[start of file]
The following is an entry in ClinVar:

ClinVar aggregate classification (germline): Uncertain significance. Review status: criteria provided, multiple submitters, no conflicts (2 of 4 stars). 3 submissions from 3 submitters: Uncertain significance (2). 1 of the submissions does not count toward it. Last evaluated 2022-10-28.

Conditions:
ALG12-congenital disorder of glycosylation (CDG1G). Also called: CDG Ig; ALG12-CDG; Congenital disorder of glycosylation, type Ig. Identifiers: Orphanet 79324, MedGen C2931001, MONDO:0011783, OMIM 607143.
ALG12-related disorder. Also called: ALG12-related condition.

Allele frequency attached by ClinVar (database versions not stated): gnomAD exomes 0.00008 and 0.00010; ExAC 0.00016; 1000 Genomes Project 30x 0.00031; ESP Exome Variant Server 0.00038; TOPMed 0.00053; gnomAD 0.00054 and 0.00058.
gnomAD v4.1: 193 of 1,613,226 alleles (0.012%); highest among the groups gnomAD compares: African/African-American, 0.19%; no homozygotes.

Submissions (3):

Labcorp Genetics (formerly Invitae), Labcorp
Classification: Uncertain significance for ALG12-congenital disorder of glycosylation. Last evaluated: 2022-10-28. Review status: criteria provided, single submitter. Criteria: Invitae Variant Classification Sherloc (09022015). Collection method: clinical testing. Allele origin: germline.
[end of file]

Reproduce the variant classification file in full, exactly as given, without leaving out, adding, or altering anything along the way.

The following is an entry in ClinVar:

ClinVar aggregate classification (germline): Uncertain significance. Review status: criteria provided, multiple submitters, no conflicts (2 of 4 stars). 3 submissions from 3 submitters: Uncertain significance (2). 1 of the submissions does not count toward it. Last evaluated 2022-10-28.

Conditions:
ALG12-congenital disorder of glycosylation (CDG1G). Also called: CDG Ig; ALG12-CDG; Congenital disorder of glycosylation, type Ig. Identifiers: Orphanet 79324, MedGen C2931001, MONDO:0011783, OMIM 607143.
ALG12-related disorder. Also called: ALG12-related condition.

Allele frequency attached by ClinVar (database versions not stated): gnomAD exomes 0.00008 and 0.00010; ExAC 0.00016; 1000 Genomes Project 30x 0.00031; ESP Exome Variant Server 0.00038; TOPMed 0.00053; gnomAD 0.00054 and 0.00058.
gnomAD v4.1: 193 of 1,613,226 alleles (0.012%); highest among the groups gnomAD compares: African/African-American, 0.19%; no homozygotes.

Submissions (3):

Labcorp Genetics (formerly Invitae), Labcorp
Classification: Uncertain significance for ALG12-congenital disorder of glycosylation. Last evaluated: 2022-10-28. Review status: criteria provided, single submitter. Criteria: Invitae Variant Classification Sherloc (09022015). Collection method: clinical testing. Allele origin: germline.